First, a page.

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Grammatical Rules for DNA Sequence Representation

Learn grammatical rules for DNA and protein sequence representation.
Double helix DNA sequence in bright colours
© Wellcome Genome Campus Advanced Courses and Scientific Conferences

In this article, you will learn how to write DNA sequences, and become familiar with the conventions that are used for its representation.

DNA (deoxyribonucleic acid) and RNA (ribonucleic acid) are the two types of molecule known to record and pass on heritable genetic information from one generation to the next. The use of RNA for this purpose is limited to a family of viruses called RNA viruses – the rest of the known biological organisms use DNA to store and to transmit genetic information. With a few exceptions (which include gametes, certain immune cells, and tumour cells), the DNA content of all of the cells in an organism is identical.

The information encoded in DNA forms the genetic blueprint for the production of proteins and other important components of the cellular machinery. Structurally it forms a large sequence of nucleotides attached covalently to each other, forming a backbone of deoxyribose (sugar) rings and phosphate groups to which bases are attached, as shown in the DNA diagram below. There are three bases that are found in DNA and RNA: adenine, cytosine and guanine. Thymine is found exclusively in DNA, and is replaced by uracil exclusively in RNA.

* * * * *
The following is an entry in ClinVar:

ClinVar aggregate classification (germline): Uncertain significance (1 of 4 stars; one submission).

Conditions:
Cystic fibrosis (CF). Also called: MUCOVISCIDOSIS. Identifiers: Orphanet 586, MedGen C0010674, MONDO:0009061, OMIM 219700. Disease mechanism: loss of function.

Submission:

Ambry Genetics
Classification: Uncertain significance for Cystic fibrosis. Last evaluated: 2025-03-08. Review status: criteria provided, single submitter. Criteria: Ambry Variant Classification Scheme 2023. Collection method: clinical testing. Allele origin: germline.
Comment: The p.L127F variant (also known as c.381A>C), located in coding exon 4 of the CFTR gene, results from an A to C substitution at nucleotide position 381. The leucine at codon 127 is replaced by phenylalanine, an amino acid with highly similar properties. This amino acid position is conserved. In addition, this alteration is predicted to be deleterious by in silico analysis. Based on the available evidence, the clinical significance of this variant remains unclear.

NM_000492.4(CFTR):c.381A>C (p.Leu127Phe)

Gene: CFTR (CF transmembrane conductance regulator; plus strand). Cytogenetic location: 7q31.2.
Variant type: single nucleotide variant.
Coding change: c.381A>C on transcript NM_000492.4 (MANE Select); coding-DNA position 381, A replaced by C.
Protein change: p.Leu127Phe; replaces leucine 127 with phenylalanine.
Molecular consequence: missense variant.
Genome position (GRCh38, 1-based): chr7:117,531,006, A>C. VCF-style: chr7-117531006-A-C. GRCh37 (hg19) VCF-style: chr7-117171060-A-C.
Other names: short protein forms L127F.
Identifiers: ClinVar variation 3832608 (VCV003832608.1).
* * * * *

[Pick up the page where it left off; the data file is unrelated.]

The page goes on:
DNA diagram

DNA Diagram

Acknowledgement image

For simplicity, each nucleotide is represented by just one letter: Adenine (A), Cytosine (C), Guanine (G), Thymine (T) and Uracil (U). If the nucleotide is unknown, it is represented with the letter “N”. An extended list of one-letter representations of different ambiguity codes for nucleotides can be found in the IUPAC list

Genomic DNA is double-stranded. This means that for each strand of DNA with a given sequence, there is an opposite strand that contains the complementary sequence where A complements T and G complements C. This complementarity is called the “Watson-Crick pairing rule” in honour of the two researchers who published the first paper describing the base-pairing found in the structure of DNA.

When representing both strands of the DNA molecule, we need to write both the forward and reverse strands, following the Watson-Crick rule of A=T and G=C.


In this example, the second sequence shown is the reverse strand and is the complement of the forward strand. Notice that in addition to the nucleotide sequence, we find the numbers 5’ and 3’ (we call then five-prime and three-prime) at the start and end of each of the strands. The forward strand is written in the 5’-3’ orientation, whereas the reverse of complementary strand is written in the 3’->5’ orientation. This represents the way these two molecules would be seen in a DNA fragment. These numbers are not arbitrary; they represent the carbons in the chemical structure of the sugar ring of the nucleotide which are involved in the chemical reactions that build the DNA phosphate-sugar backbone. In vivo, DNA synthesis occurs by adding free nucleotides via their 5’ end to the 3’ end of a nascent DNA molecule. This produces directionality (enzymes can only synthesise DNA in the 5’ to 3’ direction) which researchers have adopted as a convention for writing nucleic acids sequences. This means that unless otherwise stated, all nucleic acid sequences are written in the 5’ to 3’ direction.

Despite being a double helix of complementary DNA sequences, DNA is almost always represented as a single sequence.


And as we saw before, the 5’->3’ is a convention that all researchers in genetics follow, and therefore we do not need to specify it any longer. We can simply write our example sequence as:

© Wellcome Genome Campus Advanced Courses and Scientific Conferences
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